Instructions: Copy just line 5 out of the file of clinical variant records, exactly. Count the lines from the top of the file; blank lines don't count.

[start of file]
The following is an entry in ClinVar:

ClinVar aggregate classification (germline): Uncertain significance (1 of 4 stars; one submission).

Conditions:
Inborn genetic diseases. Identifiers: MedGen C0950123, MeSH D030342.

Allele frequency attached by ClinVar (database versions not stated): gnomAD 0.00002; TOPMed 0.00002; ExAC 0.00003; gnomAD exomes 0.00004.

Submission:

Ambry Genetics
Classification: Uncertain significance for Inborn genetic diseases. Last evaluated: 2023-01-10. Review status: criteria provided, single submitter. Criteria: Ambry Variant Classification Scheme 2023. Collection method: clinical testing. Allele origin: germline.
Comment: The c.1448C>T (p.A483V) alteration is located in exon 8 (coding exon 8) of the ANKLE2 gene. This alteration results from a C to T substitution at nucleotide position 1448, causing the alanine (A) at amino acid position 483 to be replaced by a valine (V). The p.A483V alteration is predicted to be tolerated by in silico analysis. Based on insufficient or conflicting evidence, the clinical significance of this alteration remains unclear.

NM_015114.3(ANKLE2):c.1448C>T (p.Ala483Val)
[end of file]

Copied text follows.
Allele frequency attached by ClinVar (database versions not stated): gnomAD 0.00002; TOPMed 0.00002; ExAC 0.00003; gnomAD exomes 0.00004.